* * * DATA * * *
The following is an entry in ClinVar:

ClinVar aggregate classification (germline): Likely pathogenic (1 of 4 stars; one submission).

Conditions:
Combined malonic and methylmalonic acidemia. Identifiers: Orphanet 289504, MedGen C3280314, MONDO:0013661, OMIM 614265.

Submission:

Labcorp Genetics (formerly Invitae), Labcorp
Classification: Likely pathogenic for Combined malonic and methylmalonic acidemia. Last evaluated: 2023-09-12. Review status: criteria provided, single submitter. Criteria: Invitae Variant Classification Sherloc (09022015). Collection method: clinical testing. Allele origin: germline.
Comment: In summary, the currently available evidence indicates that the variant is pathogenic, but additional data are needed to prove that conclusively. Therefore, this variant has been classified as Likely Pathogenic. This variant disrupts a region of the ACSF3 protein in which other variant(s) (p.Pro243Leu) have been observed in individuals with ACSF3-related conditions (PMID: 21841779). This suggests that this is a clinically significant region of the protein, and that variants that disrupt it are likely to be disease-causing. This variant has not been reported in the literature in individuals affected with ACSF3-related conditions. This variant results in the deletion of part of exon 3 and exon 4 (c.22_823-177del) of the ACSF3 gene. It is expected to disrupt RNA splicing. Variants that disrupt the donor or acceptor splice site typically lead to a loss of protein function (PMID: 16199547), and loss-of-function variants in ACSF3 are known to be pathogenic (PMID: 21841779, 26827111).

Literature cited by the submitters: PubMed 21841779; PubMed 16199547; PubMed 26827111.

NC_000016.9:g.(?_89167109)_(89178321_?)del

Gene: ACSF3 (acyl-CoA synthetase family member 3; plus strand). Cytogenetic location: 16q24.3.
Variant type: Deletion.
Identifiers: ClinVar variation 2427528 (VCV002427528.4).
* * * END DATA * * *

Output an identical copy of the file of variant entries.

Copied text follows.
The following is an entry in ClinVar:

ClinVar aggregate classification (germline): Likely pathogenic (1 of 4 stars; one submission).

Conditions:
Combined malonic and methylmalonic acidemia. Identifiers: Orphanet 289504, MedGen C3280314, MONDO:0013661, OMIM 614265.

Submission:

Labcorp Genetics (formerly Invitae), Labcorp
Classification: Likely pathogenic for Combined malonic and methylmalonic acidemia. Last evaluated: 2023-09-12. Review status: criteria provided, single submitter. Criteria: Invitae Variant Classification Sherloc (09022015). Collection method: clinical testing. Allele origin: germline.
Comment: In summary, the currently available evidence indicates that the variant is pathogenic, but additional data are needed to prove that conclusively. Therefore, this variant has been classified as Likely Pathogenic. This variant disrupts a region of the ACSF3 protein in which other variant(s) (p.Pro243Leu) have been observed in individuals with ACSF3-related conditions (PMID: 21841779). This suggests that this is a clinically significant region of the protein, and that variants that disrupt it are likely to be disease-causing. This variant has not been reported in the literature in individuals affected with ACSF3-related conditions. This variant results in the deletion of part of exon 3 and exon 4 (c.22_823-177del) of the ACSF3 gene. It is expected to disrupt RNA splicing. Variants that disrupt the donor or acceptor splice site typically lead to a loss of protein function (PMID: 16199547), and loss-of-function variants in ACSF3 are known to be pathogenic (PMID: 21841779, 26827111).

Literature cited by the submitters: PubMed 21841779; PubMed 16199547; PubMed 26827111.

NC_000016.9:g.(?_89167109)_(89178321_?)del

Gene: ACSF3 (acyl-CoA synthetase family member 3; plus strand). Cytogenetic location: 16q24.3.
Variant type: Deletion.
Identifiers: ClinVar variation 2427528 (VCV002427528.4).